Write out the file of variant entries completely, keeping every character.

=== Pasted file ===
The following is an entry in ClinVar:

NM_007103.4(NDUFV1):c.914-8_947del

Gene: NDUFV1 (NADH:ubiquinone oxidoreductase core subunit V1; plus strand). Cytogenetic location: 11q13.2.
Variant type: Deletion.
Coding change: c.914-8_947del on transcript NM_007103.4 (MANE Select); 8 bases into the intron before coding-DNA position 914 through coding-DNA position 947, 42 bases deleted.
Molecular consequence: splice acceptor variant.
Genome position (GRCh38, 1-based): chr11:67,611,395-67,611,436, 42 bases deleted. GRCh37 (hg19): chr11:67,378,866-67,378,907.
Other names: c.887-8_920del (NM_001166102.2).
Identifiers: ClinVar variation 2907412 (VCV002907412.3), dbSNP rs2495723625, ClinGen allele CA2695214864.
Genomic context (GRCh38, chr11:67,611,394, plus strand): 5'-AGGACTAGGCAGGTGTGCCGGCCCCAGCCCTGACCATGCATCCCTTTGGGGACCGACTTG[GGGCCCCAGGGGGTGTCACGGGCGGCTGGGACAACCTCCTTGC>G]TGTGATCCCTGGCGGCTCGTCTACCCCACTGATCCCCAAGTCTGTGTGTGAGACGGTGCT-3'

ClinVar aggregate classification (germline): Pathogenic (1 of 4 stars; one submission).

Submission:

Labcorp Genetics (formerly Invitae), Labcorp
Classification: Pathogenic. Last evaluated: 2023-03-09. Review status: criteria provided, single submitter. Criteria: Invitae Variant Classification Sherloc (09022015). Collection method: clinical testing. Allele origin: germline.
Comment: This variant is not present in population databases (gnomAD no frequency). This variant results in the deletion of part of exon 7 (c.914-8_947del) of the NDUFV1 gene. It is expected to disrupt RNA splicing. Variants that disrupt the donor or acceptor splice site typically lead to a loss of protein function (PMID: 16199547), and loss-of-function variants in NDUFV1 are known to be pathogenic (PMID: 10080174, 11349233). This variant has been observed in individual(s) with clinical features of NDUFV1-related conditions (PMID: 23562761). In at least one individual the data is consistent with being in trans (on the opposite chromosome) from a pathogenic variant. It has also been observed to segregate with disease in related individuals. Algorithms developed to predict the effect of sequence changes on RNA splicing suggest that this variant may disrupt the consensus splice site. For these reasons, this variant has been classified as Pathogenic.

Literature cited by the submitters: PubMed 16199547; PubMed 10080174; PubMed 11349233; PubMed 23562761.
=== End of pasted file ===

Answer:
The following is an entry in ClinVar:

NM_007103.4(NDUFV1):c.914-8_947del

Gene: NDUFV1 (NADH:ubiquinone oxidoreductase core subunit V1; plus strand). Cytogenetic location: 11q13.2.
Variant type: Deletion.
Coding change: c.914-8_947del on transcript NM_007103.4 (MANE Select); 8 bases into the intron before coding-DNA position 914 through coding-DNA position 947, 42 bases deleted.
Molecular consequence: splice acceptor variant.
Genome position (GRCh38, 1-based): chr11:67,611,395-67,611,436, 42 bases deleted. GRCh37 (hg19): chr11:67,378,866-67,378,907.
Other names: c.887-8_920del (NM_001166102.2).
Identifiers: ClinVar variation 2907412 (VCV002907412.3), dbSNP rs2495723625, ClinGen allele CA2695214864.
Genomic context (GRCh38, chr11:67,611,394, plus strand): 5'-AGGACTAGGCAGGTGTGCCGGCCCCAGCCCTGACCATGCATCCCTTTGGGGACCGACTTG[GGGCCCCAGGGGGTGTCACGGGCGGCTGGGACAACCTCCTTGC>G]TGTGATCCCTGGCGGCTCGTCTACCCCACTGATCCCCAAGTCTGTGTGTGAGACGGTGCT-3'

ClinVar aggregate classification (germline): Pathogenic (1 of 4 stars; one submission).

Submission:

Labcorp Genetics (formerly Invitae), Labcorp
Classification: Pathogenic. Last evaluated: 2023-03-09. Review status: criteria provided, single submitter. Criteria: Invitae Variant Classification Sherloc (09022015). Collection method: clinical testing. Allele origin: germline.
Comment: This variant is not present in population databases (gnomAD no frequency). This variant results in the deletion of part of exon 7 (c.914-8_947del) of the NDUFV1 gene. It is expected to disrupt RNA splicing. Variants that disrupt the donor or acceptor splice site typically lead to a loss of protein function (PMID: 16199547), and loss-of-function variants in NDUFV1 are known to be pathogenic (PMID: 10080174, 11349233). This variant has been observed in individual(s) with clinical features of NDUFV1-related conditions (PMID: 23562761). In at least one individual the data is consistent with being in trans (on the opposite chromosome) from a pathogenic variant. It has also been observed to segregate with disease in related individuals. Algorithms developed to predict the effect of sequence changes on RNA splicing suggest that this variant may disrupt the consensus splice site. For these reasons, this variant has been classified as Pathogenic.

Literature cited by the submitters: PubMed 16199547; PubMed 10080174; PubMed 11349233; PubMed 23562761.